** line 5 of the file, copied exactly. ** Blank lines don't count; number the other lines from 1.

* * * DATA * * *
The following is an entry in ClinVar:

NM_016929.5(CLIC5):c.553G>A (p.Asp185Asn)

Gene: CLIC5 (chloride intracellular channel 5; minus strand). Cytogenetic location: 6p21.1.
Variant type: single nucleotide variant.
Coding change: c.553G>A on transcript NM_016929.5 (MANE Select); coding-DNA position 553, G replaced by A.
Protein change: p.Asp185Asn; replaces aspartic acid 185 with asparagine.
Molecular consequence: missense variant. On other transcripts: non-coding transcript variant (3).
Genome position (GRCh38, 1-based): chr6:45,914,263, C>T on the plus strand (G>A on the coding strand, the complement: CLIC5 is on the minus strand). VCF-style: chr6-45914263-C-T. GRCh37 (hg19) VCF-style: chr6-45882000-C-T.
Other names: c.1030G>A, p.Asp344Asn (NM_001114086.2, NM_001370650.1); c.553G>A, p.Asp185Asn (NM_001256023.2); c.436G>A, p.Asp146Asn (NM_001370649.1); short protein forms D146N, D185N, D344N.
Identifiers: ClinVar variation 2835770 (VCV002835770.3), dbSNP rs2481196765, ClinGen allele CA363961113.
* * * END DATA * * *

Coding change: c.553G>A on transcript NM_016929.5 (MANE Select); coding-DNA position 553, G replaced by A.